Liggett students to perform “Orphan Train” this week
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By Bianca Pugliesi ’19 | Copy Editor
A tale of orphan children and colliding worlds plays itself out in The University of Liggett School’s production of “Orphan Train” by Dennis North.
The play takes place in late 1920’s, where about a million orphans roamed the streets of New York City. The lucky ones were sent on orphan trains out west. Nettie MacCleary and her husband lose their baby, but Nettie holds out hope that he will soon return home. A boy with no past is added last-minute to the final orphan train leaving New York, traveling to Kansas.
Director Dr. Phillip Moss says that the audience can expect a journey.
“It is going to be a trip through a lot of emotions– there’s a lot of stuff going on both historically, you know when you look at the orphan train. These kids are ripped out of the streets of New York and taken through the countryside to be adopted. There’s also a heartfelt story of a couple that’s struggling with the loss of their child. The good news is there’s a good ending- a happy ending,” Moss said.
The Players Board of Operations, who selected “Orphan Train” as Liggett’s fall play, were looking for a play that was dramatic, but most importantly had strong roles for women, not just supporting ones.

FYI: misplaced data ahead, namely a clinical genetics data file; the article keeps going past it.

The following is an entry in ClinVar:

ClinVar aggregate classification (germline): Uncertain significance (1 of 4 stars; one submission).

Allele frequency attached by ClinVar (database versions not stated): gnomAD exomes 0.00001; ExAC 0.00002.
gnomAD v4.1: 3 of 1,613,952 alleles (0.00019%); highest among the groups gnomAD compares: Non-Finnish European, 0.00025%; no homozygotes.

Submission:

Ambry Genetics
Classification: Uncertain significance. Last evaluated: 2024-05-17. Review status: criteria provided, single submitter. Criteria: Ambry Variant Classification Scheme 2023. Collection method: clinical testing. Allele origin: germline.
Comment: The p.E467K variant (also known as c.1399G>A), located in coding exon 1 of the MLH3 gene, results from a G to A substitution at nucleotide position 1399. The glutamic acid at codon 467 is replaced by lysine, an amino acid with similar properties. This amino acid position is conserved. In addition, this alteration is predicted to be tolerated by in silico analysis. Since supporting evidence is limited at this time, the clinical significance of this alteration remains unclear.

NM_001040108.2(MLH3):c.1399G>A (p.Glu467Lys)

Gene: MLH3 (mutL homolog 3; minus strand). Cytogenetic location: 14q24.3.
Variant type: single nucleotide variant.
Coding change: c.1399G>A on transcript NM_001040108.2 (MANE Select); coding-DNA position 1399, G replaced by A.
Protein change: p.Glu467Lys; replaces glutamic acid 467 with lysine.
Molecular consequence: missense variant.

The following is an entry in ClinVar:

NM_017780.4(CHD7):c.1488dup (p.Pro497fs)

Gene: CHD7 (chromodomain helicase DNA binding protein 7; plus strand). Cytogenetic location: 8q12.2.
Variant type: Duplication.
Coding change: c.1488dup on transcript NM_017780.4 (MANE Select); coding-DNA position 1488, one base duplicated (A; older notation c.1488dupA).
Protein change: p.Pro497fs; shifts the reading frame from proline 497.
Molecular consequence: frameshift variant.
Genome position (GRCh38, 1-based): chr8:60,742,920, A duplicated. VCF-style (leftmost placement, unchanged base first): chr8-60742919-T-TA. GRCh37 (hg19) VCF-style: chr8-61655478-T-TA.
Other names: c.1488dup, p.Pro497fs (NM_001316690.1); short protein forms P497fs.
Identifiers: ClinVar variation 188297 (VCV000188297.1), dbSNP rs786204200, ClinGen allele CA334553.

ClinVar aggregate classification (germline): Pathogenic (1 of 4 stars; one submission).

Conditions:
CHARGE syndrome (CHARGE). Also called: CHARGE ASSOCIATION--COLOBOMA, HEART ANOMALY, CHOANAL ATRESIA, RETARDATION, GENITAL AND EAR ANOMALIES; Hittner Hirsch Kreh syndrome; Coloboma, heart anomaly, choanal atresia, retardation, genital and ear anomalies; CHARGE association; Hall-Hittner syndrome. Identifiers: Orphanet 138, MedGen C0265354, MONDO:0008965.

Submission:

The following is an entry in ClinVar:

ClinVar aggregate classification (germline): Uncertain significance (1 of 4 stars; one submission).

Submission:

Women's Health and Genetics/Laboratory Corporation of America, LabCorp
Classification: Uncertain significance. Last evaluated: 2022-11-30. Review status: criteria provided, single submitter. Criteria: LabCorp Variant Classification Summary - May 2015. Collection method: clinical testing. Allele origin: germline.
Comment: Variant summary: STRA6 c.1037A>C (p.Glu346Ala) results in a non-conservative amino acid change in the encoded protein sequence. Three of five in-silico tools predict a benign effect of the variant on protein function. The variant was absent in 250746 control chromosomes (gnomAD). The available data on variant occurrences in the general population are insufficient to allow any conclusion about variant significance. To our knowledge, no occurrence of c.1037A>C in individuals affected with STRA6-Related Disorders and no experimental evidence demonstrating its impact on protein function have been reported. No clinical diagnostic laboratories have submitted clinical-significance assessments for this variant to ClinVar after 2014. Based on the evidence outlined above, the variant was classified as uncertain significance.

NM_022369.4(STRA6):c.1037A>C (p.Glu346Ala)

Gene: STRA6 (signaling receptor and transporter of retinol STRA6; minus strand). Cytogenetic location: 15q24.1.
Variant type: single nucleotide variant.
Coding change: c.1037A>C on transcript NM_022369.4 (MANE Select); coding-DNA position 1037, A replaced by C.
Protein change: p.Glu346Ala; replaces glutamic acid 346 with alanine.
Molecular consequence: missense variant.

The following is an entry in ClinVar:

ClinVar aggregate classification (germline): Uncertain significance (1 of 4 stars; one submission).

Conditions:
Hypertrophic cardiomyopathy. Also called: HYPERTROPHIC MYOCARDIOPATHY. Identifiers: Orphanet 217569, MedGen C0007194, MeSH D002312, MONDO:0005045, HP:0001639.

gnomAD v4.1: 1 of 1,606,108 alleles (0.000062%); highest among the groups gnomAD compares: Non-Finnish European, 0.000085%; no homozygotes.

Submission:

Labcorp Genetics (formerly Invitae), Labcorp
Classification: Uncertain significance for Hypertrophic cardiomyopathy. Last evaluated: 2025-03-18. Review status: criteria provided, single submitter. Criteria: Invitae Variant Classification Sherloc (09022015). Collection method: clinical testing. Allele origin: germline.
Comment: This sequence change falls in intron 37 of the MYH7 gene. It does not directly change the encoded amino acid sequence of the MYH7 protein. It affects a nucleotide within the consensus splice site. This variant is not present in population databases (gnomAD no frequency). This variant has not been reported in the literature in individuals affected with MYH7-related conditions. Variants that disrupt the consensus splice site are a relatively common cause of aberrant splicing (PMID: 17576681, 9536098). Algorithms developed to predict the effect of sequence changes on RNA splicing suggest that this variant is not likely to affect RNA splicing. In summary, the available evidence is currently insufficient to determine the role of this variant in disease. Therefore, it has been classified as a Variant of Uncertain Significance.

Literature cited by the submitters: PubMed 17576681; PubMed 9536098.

Grace Andreasen plays Nettie, the lead female.
“I really enjoy playing her because she’s a challenge but also she’s really complex and she has so many different levels,” Andreasen said. “A lot of times in theatre the female characters aren’t that great. They’re either really stupid or really sexy and she’s smart; she has this vision and she has this incredible sense of fate and spirituality that’s really beautiful and something that I think a lot of people today don’t have.”
Skye Vreeken plays Mrs. Leech, the woman who runs the train.
“She’s one of the antagonists in the show and I do enjoy playing her because she’s kind of crazy–not like in an insane kind of way but she’s very intense and she’s a very pragmatic woman,” Vreeken said. “But she is absolutely horrible. She’s horrible to these poor children.”
Rehearsals have been very progressive, according to Vreeken.
“We did auditions in August; we started rehearsals in early September and so far they’ve been going very well. Everybody is off-book, which doesn’t typically happen until a week before the show starts and we’ve managed to do it about a month before, so everybody is pretty much on track. We’re doing a lot of good work in our rehearsals,” Vreeken said.
Tony Cipriano plays Tyler, Nettie’s husband.
“I really like playing a more serious role because it’s more of a challenge for me. You really need to dig deep in each character– each moment and see what they’re feeling. I just really enjoy getting connected with this character and his backstory,” Cipriano said.
The set consists of a simple platform with steps. Set designer Annabelle Romanelli had to forfeit her original idea because of space constraints and multiple set changes.
“My first idea was to have two separate sets for the home and the train but we don’t really have the space for that. There are a lot of different set changes, especially in Act Two so we can’t really have that with more scene changes,” Romanelli said.
“Orphan Train” performances begin on Thursday, Nov. 3, and continue through Saturday, Nov. 6. General admission tickets are $5, while reserved seating is $8.